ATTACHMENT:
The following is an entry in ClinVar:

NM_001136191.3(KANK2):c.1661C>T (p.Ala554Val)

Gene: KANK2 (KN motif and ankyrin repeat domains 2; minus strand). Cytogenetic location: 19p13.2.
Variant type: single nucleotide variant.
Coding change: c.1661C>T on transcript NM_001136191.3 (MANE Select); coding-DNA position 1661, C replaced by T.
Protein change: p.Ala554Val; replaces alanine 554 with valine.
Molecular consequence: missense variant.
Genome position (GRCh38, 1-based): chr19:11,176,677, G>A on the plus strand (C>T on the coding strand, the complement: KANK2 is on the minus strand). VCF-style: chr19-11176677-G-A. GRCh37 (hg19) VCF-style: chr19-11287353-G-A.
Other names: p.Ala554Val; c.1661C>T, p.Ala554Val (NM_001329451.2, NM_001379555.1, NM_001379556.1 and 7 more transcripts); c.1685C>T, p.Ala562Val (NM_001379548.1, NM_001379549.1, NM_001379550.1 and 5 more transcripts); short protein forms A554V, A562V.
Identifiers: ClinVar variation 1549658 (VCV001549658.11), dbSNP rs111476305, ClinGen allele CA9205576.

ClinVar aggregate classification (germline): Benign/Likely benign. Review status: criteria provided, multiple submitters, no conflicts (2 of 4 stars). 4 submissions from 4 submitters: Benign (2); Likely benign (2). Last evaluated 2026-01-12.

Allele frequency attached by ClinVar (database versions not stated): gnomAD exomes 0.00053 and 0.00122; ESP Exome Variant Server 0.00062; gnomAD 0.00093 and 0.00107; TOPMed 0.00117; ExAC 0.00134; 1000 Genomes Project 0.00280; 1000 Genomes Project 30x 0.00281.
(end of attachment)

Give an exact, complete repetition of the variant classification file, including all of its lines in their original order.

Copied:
The following is an entry in ClinVar:

NM_001136191.3(KANK2):c.1661C>T (p.Ala554Val)

Gene: KANK2 (KN motif and ankyrin repeat domains 2; minus strand). Cytogenetic location: 19p13.2.
Variant type: single nucleotide variant.
Coding change: c.1661C>T on transcript NM_001136191.3 (MANE Select); coding-DNA position 1661, C replaced by T.
Protein change: p.Ala554Val; replaces alanine 554 with valine.
Molecular consequence: missense variant.
Genome position (GRCh38, 1-based): chr19:11,176,677, G>A on the plus strand (C>T on the coding strand, the complement: KANK2 is on the minus strand). VCF-style: chr19-11176677-G-A. GRCh37 (hg19) VCF-style: chr19-11287353-G-A.
Other names: p.Ala554Val; c.1661C>T, p.Ala554Val (NM_001329451.2, NM_001379555.1, NM_001379556.1 and 7 more transcripts); c.1685C>T, p.Ala562Val (NM_001379548.1, NM_001379549.1, NM_001379550.1 and 5 more transcripts); short protein forms A554V, A562V.
Identifiers: ClinVar variation 1549658 (VCV001549658.11), dbSNP rs111476305, ClinGen allele CA9205576.

ClinVar aggregate classification (germline): Benign/Likely benign. Review status: criteria provided, multiple submitters, no conflicts (2 of 4 stars). 4 submissions from 4 submitters: Benign (2); Likely benign (2). Last evaluated 2026-01-12.

Allele frequency attached by ClinVar (database versions not stated): gnomAD exomes 0.00053 and 0.00122; ESP Exome Variant Server 0.00062; gnomAD 0.00093 and 0.00107; TOPMed 0.00117; ExAC 0.00134; 1000 Genomes Project 0.00280; 1000 Genomes Project 30x 0.00281.